Satellite communication is a form of wireless media in which the free space is used for communication. One important advantage of such media is that a large geographical area can be covered without actually carrying out the physical wired networking. Such a communication with the help of satellites is possible when the signal is sent from ground stations to the satellites placed in geostationary orbits, which in turn sends the signal back to another ground station/s located in different city, country or region depending upon the placement and alignment of the satellite. The ground based infrastructure plays a crucial role in this transmission process. The earth station closely monitors the movement of the satellite and keeps sending the signals to it. The signal are received by the transponder and then sent back. A number of commercial and domestic applications are now dependant on the satellite communication. With emerging technologies, standards, and protocols the usage of satellite communication in transmission, broadcasting and internet is also becoming cost effective.
During this training I learned about the fundamentals of ground segment and earth station and how the satellite communication has evolved over the years from being a commercial facility with huge dish 30 m diameter antennas to small sized rooftop 0.6 m dish antenna for receiving DTH broadcasts. This has effectively made it possible even for the ordinary consumers to make use of satellite communication.
In fact the range of advantages that satellite communication could bring in includes;
Provisioning of multi-access two way communication between any two points on the earth.
The cost of transmission is not dependent on the distance covered. The cost in turn depends upon the time period during which the communication takes place.
Satellites are capable of handling very large bandwidth, thus a large number of consumers can be benefitted from the use of a single satellite.
Satellites can provide communication and broadcast coverage even to places like valleys, dense forests, mountains and difficult terrains where it is not possible to erect communication towers or dig channels for communication lines. All this can be provided at practically no extra costs. What we require is a receiving dish antenna with other gadgets used at other similar places.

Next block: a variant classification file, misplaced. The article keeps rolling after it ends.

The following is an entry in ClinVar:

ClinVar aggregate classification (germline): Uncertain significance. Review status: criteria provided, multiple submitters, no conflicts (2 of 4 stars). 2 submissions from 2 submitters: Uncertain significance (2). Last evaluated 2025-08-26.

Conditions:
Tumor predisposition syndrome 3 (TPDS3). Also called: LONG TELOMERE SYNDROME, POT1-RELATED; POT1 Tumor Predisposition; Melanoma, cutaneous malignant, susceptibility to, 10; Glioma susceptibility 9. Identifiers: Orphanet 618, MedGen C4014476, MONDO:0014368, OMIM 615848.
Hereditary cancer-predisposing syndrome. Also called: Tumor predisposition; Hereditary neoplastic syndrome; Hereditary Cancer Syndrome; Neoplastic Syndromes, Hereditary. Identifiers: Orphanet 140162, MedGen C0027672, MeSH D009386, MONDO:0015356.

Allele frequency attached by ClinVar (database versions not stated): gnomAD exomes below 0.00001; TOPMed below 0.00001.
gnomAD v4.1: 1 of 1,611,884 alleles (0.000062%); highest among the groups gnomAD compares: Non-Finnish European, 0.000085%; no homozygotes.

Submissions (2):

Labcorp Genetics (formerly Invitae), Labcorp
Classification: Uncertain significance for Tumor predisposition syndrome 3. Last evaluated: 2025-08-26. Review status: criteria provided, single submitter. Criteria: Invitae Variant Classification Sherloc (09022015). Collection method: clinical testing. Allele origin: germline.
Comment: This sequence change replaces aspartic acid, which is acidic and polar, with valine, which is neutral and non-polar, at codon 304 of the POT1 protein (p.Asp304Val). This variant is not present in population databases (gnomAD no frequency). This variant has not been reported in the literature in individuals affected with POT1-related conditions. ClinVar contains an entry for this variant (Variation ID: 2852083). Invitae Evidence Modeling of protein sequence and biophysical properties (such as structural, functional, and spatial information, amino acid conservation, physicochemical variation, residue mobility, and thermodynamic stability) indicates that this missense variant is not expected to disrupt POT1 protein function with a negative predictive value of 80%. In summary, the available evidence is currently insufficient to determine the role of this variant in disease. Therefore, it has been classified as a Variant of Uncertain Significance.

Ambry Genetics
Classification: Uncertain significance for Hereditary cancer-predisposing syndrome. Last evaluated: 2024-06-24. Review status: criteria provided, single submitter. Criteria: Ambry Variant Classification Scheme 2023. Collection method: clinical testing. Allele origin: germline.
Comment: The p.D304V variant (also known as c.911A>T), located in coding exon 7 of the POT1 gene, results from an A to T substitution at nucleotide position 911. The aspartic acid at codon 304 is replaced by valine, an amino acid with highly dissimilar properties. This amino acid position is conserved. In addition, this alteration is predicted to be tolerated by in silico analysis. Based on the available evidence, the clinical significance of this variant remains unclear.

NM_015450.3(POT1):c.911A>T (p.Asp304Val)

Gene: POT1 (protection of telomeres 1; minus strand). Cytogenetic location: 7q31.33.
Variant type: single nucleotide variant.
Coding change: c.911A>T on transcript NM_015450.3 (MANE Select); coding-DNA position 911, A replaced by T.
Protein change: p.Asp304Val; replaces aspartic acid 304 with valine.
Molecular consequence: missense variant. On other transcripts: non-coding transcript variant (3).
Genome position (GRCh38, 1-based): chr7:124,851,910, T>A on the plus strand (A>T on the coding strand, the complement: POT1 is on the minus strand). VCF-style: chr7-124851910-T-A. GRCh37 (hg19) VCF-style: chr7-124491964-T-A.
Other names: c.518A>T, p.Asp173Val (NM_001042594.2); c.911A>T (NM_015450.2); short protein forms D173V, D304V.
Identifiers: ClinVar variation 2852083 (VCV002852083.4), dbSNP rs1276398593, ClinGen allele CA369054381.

Satellites can provided uniform signals without any discrimination for urban or rural areas unlike the terrestrial transmission networks where the emphasis happens to be more towards coverage of urban population.
With the emergence of smaller satellite uplink gadgets like SNG and DSNG setting up of an uplink and downlink earth station has become quite handy. In fact, the DSNG (Digital Satellite News Gathering) equipment has become an integral part of the broadcasting set up all over the world.
The basic components of a satellite communication system include;
i. Ground Segment
ii. Space Segment
The Ground Segment: The ground segment or earth station is responsible for receiving the communication and broadcast signals from the satellite and then passing them on to the consumers using cables or terrestrial transmission system. These earth stations can be distinguished by the size of the earth station which varies according to the volume of the communication or broadcast traffic. Some of these earth station